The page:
Darwin was not the first to really propose the idea of evolution, in fact it was literally known to his paternal grandfather who was a naturalist and also wrote about what we would now see as evolution.  These ideas were swirling around long before Darwin ever put them onto paper, he was just sort of the one who synthesized the different ideas into one.  Reaction to Darwin’s ideas were, as you would imagine, wide ranging, although reaction in the US was quite calm compared to where we are today.  One of the responses was the rise of viewing the Bible as being inerrant, a movement that arose at the same time and for the same reason as Catholics claiming the Pope as inerrant, although I strongly suspect that few of us think that the Pope is inerrant.  But even reading the Bible that way did not automatically mean a rejection of evolution.

Rev. Dr. Benjamin Warfield who really created the definition of Biblical inerrancy as we understand it today believed in evolution because he said it matched what he saw in the world, and he and others who were just beginning to be called fundamentalists thought that evolution helped people understand God’s process of creation.  True opposition to evolution the way we understand it today did not really develop until the 1920’s and later, and had less to do with what Darwin actually said than to how some were applying Darwin’s ideas into social policy with the rise of social Darwinism.

Social Darwinists claimed that the poor, handicapped, criminals, and others deemed unworthy  by society should be weeded out, allowed to die, or purposely killed in order to protect humanity as a species.  This movement also took on a distinctly racial characteristic for many in keeping the race, meaning the white race, pure.  The idea of eugenics, of only allowing selective breeding among humans, came out of this thought.  William Jennings Bryan, who served as prosecutor in the famous Scopes monkey trial in Tennessee, turned from a moderate on evolution and came to believe that evolutionary thought must be opposed in all ways because it had become too dangerous to be taught or believed after he visited Nazi Germany, which sort of served as the testing ground for social Darwinist thought.

So the opposition to evolution as we understand it now really had little to do with what Darwin actually said about evolution and its potential conflict with the Bible, but instead came about because of social policy and it’s clear violation of biblical principles of loving our neighbor.  So if we want to oppose social Darwinism, and it is still out there and alive today, as opposed to scriptural witness, we absolutely should, but we don’t have to oppose the scientific principle of evolution in order to be good Christians.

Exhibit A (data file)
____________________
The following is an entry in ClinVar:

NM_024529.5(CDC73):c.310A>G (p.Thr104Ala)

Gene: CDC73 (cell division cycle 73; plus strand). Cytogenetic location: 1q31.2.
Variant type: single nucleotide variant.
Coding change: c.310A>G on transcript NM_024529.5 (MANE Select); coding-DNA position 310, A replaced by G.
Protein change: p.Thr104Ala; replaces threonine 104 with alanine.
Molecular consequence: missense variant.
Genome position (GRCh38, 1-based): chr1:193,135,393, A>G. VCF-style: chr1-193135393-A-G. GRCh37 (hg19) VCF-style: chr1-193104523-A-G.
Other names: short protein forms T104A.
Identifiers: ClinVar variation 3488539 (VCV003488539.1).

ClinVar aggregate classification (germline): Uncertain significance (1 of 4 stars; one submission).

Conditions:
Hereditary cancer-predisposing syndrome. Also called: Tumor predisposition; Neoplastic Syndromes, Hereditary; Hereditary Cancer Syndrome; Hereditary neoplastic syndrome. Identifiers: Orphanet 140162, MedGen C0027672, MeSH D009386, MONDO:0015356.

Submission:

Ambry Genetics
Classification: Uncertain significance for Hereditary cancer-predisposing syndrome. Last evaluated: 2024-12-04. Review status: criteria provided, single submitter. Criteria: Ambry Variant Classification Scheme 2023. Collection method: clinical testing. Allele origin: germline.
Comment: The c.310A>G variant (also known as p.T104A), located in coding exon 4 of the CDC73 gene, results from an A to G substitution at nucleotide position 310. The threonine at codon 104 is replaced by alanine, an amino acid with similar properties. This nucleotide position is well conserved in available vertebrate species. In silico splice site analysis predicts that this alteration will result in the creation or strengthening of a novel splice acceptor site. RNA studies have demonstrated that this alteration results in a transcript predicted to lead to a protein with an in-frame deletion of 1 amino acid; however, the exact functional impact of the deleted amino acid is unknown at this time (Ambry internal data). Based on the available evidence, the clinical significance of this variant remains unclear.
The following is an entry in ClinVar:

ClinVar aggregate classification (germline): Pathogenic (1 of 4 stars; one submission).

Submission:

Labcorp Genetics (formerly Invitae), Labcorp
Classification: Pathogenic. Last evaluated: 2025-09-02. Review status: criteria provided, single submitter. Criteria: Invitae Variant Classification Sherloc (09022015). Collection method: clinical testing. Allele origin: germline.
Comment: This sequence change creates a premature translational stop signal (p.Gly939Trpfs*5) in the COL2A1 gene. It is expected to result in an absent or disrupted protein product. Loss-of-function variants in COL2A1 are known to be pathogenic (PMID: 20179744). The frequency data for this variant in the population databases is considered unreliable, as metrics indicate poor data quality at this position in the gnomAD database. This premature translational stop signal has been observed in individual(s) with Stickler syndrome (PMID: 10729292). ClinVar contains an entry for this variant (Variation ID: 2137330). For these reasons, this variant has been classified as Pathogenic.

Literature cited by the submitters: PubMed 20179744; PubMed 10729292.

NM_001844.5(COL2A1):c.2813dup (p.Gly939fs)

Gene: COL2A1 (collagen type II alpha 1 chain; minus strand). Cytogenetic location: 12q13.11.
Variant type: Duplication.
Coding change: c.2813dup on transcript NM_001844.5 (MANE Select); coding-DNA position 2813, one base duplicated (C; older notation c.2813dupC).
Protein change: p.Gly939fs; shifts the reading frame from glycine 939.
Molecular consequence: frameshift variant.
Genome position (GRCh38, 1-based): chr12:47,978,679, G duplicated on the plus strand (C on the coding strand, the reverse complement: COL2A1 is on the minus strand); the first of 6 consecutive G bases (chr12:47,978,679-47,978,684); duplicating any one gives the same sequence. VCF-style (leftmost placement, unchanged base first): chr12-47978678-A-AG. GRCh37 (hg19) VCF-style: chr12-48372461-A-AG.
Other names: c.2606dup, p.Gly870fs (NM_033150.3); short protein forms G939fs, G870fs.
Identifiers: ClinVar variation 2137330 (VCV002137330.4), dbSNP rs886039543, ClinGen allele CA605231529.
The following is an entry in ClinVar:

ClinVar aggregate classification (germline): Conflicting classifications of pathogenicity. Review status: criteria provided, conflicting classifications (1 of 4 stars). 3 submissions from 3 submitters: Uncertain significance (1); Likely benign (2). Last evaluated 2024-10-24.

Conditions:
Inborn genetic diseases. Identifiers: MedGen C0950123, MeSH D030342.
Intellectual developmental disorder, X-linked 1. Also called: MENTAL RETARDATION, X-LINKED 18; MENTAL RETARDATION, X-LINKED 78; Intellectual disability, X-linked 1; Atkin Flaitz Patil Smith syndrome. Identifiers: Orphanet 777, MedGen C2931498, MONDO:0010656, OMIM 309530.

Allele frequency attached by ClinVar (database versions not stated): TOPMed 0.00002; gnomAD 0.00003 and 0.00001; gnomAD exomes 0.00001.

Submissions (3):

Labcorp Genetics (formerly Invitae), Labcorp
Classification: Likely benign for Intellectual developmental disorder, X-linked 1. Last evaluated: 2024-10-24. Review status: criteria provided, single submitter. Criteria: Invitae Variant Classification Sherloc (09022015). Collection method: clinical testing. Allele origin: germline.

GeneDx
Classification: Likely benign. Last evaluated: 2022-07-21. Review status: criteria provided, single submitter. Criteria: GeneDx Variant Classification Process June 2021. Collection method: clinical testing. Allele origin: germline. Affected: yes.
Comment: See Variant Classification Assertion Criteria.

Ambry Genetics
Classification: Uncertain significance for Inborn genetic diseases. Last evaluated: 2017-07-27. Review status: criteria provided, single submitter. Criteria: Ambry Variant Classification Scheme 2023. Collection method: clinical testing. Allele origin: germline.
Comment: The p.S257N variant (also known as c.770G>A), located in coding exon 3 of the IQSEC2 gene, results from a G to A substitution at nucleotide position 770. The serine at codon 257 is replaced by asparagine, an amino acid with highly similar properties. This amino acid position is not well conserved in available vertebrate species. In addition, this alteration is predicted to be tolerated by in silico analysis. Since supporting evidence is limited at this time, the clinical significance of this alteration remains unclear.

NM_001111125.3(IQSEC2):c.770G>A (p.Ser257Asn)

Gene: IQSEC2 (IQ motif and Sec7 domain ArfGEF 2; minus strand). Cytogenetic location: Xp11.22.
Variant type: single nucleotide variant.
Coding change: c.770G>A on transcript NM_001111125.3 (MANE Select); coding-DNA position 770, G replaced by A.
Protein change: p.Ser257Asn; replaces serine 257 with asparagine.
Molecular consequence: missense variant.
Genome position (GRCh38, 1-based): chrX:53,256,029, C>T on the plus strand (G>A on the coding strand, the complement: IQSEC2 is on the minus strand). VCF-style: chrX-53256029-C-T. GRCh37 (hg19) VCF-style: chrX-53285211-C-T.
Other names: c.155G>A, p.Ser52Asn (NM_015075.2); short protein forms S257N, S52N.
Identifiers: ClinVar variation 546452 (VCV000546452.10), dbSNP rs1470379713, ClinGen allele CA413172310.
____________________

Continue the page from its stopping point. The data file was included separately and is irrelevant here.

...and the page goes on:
So with the easy thing out of the way, let’s return to marriage.  Even though this story tells us that marriage is just between a man and a woman, we don’t have to look very far in Genesis, let alone other books in the Bible, to see a different witness.  To name just a few, Abraham has at least two wives, or a wife and concubine, Jacob has two wives, and then there is King David who has nine wives, and he is followed by Solomon who has 300 wives and 700 concubines, and I have no idea how Solomon did it, I have a hard enough time just making Linda happy.

Lately it has been argued that while we might have some different witness in scripture, that certainly for the last 2000 years the understanding of marriage has been one man and one woman.  While that is somewhat true, it’s still not as clear cut as we would like it to be, nor has the definition of marriage remained unchanged over time.  Gentlemen, if you did not have to give your future father-in-law some of your possessions in order to purchase your wife, then marriage has be redefined.  Ladies if you did not have to bring a dowry into the marriage, or basically money to make it worthwhile for someone to marry you, then marriage has been redefined.  If you got to choose your spouse, marriage was redefined.  If you married for love, versus for practical purposes, marriage was redefined.  Our very conception and understanding of marriage is very different than it was even 500 years ago, let alone 2000 years ago.

But the church’s understanding and participation in marriage have also changed.  The first evidence we have of a marriage rite in the church comes from the second century, but it was said that a couple should receive the consent of the bishop in order to marry, something I didn’t do, and the church only blessed the marriage, the marriage ceremony was a civil ceremony.  In the 8th century we find the first marriage liturgy, but again it is still just a blessing performed by the church, it is not done in the church, and the church’s blessing adds no legality to the affair.  As marriage continued to develop and the church thought more about it, the Roman Catholic church came to articulate that the purposes for marriage was first for procreation, second for issues of sexual morality and third for mutual companionship.  But it was really the Protestant Reformation which changed the church’s perspective and led us to where we are today.

Martin Luther and others found themselves with a major problem on their hands, because in Germany at the time the only thing required for a couple to get married was for each of them to say to the other “I marry you.”  So what was happening was that large numbers of women were finding themselves pregnant and claiming that the man had said he was marrying them, and the men denying it, leaving everyone involved in the ultimate he said-she said.  And so Martin Luther moved marriage from something that happened outside of the church, to instead becoming a rite of the church and wedding ceremonies moved inside churches for the first time.  But, marriage was still a civil affair with the priest acting as an agent of the state.  What Luther also did was to change the reasons for marriage so that mutual companionship came first, followed by providing sexual morality and followed by procreation.